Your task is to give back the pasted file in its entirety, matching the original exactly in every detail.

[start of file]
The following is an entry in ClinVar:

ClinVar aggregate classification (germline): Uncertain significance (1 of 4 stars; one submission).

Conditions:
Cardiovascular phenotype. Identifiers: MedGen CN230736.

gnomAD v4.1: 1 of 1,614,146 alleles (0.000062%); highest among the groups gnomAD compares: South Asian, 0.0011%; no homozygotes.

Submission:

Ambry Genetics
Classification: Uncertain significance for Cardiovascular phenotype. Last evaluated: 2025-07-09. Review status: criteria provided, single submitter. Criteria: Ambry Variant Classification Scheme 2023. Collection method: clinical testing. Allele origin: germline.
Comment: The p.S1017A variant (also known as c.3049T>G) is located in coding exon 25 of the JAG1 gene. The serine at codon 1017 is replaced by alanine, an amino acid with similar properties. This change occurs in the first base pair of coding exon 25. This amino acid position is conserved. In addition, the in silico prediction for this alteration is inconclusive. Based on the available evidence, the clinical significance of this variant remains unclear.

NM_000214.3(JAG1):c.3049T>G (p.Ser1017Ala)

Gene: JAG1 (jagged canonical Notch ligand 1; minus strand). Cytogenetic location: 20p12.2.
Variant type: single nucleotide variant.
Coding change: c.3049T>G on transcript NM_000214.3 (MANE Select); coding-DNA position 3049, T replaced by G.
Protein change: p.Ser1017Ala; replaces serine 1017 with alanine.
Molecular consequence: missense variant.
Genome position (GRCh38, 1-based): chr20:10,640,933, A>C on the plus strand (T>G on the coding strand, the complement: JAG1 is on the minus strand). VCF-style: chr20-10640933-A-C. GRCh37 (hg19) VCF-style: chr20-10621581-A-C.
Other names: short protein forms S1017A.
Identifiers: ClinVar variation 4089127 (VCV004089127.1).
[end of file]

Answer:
The following is an entry in ClinVar:

ClinVar aggregate classification (germline): Uncertain significance (1 of 4 stars; one submission).

Conditions:
Cardiovascular phenotype. Identifiers: MedGen CN230736.

gnomAD v4.1: 1 of 1,614,146 alleles (0.000062%); highest among the groups gnomAD compares: South Asian, 0.0011%; no homozygotes.

Submission:

Ambry Genetics
Classification: Uncertain significance for Cardiovascular phenotype. Last evaluated: 2025-07-09. Review status: criteria provided, single submitter. Criteria: Ambry Variant Classification Scheme 2023. Collection method: clinical testing. Allele origin: germline.
Comment: The p.S1017A variant (also known as c.3049T>G) is located in coding exon 25 of the JAG1 gene. The serine at codon 1017 is replaced by alanine, an amino acid with similar properties. This change occurs in the first base pair of coding exon 25. This amino acid position is conserved. In addition, the in silico prediction for this alteration is inconclusive. Based on the available evidence, the clinical significance of this variant remains unclear.

NM_000214.3(JAG1):c.3049T>G (p.Ser1017Ala)

Gene: JAG1 (jagged canonical Notch ligand 1; minus strand). Cytogenetic location: 20p12.2.
Variant type: single nucleotide variant.
Coding change: c.3049T>G on transcript NM_000214.3 (MANE Select); coding-DNA position 3049, T replaced by G.
Protein change: p.Ser1017Ala; replaces serine 1017 with alanine.
Molecular consequence: missense variant.
Genome position (GRCh38, 1-based): chr20:10,640,933, A>C on the plus strand (T>G on the coding strand, the complement: JAG1 is on the minus strand). VCF-style: chr20-10640933-A-C. GRCh37 (hg19) VCF-style: chr20-10621581-A-C.
Other names: short protein forms S1017A.
Identifiers: ClinVar variation 4089127 (VCV004089127.1).